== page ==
International students should check details of our English language requirements and may be interested in our Foundation programme for Humanities, Law and Social Science.
Please read the important information about our Typical offer.
For full and up-to-date information on applying to Exeter and entry requirements, including requirements for other types of qualification, please see the Applying section.
Learning and teaching
You'll study Philosophy and History through a combination of lectures and small-group seminars, with an increasing emphasis on small group seminar discussion and project work in the second and third years.
You will be encouraged to develop your writing and presentation skills in a supportive atmosphere. You’ll have regular tutorials in which you meet to discuss essays with your tutor, together with a small group of other students. These personal contacts are very important in developing staff-student relations and for getting to know your fellow students.
Through our system of personal and subject tutors, you will find the individual help and guidance you need to succeed and you'll have a chance to make your mark on the programmes through regular student evaluations and participation in the Student-Staff Liaison Committee and student societies.
You must pass your first year assessment in order to progress to the second year, but the results do not count towards your degree classification. For three-year programmes, the assessments in the second and third years contribute to your final degree classification. For four-year programmes, the assessments in the second, third and fourth years all contribute to your final degree classification.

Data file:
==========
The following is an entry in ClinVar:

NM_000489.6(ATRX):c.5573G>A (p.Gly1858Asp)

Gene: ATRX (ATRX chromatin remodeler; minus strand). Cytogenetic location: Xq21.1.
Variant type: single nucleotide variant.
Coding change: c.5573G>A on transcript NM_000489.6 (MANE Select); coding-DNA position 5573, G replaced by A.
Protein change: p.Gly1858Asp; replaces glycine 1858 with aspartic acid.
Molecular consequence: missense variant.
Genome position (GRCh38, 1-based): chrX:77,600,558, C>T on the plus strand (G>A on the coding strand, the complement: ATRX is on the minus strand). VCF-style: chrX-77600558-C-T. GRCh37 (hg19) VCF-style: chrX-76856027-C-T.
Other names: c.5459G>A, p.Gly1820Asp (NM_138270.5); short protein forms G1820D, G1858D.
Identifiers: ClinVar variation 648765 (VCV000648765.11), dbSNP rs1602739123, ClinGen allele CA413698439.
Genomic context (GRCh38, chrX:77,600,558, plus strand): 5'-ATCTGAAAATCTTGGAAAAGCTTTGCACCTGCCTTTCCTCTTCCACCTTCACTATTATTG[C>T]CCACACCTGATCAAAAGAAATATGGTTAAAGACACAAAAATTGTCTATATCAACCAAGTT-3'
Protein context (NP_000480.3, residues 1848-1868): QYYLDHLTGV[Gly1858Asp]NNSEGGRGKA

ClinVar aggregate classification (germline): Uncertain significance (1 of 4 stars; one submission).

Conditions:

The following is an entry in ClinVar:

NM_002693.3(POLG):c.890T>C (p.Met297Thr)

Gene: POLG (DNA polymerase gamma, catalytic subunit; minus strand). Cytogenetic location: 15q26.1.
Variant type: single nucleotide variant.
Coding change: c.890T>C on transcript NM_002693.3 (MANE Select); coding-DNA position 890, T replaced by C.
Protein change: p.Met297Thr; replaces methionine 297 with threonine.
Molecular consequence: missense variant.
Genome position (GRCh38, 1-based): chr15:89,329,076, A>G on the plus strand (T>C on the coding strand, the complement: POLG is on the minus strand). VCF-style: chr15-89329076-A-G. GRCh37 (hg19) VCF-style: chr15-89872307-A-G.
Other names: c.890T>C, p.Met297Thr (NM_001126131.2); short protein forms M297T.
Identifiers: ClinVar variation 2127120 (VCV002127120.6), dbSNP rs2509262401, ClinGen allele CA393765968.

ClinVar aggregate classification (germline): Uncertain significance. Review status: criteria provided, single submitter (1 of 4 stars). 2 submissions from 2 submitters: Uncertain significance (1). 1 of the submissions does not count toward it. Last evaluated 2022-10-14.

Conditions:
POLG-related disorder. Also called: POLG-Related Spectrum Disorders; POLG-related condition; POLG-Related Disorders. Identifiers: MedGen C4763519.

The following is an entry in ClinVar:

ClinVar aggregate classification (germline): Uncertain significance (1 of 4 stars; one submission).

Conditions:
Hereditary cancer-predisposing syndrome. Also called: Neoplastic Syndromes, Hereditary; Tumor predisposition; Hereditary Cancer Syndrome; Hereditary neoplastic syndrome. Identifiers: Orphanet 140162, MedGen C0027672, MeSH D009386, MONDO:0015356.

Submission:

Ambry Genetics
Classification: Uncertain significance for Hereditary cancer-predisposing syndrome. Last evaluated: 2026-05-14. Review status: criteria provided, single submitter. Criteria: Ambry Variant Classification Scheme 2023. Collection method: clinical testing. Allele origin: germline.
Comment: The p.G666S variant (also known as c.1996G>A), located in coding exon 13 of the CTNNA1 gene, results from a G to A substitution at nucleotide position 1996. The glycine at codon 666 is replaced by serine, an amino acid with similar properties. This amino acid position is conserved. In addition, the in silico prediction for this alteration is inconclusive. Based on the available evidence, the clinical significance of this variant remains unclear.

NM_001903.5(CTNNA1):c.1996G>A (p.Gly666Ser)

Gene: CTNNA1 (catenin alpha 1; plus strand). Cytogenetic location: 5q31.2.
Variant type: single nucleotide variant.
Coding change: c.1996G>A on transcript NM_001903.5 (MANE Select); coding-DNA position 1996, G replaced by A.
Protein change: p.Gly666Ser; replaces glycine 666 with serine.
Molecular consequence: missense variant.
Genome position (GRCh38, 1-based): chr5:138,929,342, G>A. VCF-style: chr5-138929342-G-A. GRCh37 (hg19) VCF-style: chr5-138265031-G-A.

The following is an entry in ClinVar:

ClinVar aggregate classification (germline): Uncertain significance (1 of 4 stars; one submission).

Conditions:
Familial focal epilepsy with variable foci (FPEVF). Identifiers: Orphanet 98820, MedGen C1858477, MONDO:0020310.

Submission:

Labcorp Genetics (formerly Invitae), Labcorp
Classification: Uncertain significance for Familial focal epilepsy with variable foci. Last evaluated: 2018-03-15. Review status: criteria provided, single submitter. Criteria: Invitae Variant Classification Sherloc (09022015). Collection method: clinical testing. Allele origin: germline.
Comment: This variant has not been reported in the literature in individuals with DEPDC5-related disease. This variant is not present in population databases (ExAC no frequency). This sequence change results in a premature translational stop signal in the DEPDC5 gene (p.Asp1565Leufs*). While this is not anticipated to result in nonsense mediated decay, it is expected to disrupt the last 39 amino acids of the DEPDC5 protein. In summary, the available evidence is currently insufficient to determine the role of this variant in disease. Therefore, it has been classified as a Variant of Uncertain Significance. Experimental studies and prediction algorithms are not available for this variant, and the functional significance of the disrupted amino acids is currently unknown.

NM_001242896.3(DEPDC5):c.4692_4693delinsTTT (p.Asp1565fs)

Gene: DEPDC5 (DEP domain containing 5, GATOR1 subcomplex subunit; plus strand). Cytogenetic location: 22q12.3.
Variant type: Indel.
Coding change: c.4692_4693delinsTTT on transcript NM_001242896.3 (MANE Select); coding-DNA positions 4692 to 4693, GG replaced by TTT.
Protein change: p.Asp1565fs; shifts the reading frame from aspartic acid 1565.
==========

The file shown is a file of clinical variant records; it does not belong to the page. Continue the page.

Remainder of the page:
Assessment includes formal exams and assessed coursework, including essays and projects as well as practical assignments.
A four year ‘with Study Abroad’ degree programme is available. A full year abroad, at one of our partner institutions, is generally taken in the third year of a four year degree programme. You can apply directly for the four-year 'with Study Abroad' programme, or transfer from another programme once you are at the University of Exeter. More details about study abroad options and destinations can be found on the College of Social Sciences and International Studies study abroad web pages.
A degree from the University of Exeter will provide you with a range of professional, academic and personal skills that will prepare you for future employment.
Our programmes not only give you an understanding of your subjects but also give you an excellent all round education. You will learn to understand other people's points of view, communicate your own position clearly and argue effectively. You will also learn to collect, assess and present evidence and to work independently and in groups.
Studying Philosophy and History is good preparation for a number of careers including the media, public sector, legal profession, business, and management.
Developing your skills and career prospects
We provide a range of support to help you develop skills attractive to employers. You will be able to access a range of specific activities such as careers skills sessions and employer-led events, or seek bespoke advice and support from Employability Officers based within Colleges.
The University of Exeter's Employability and Graduate Development Service also organises a busy schedule of activities including careers fairs, skills workshops, and training events, and can advise on graduate opportunities and volunteering.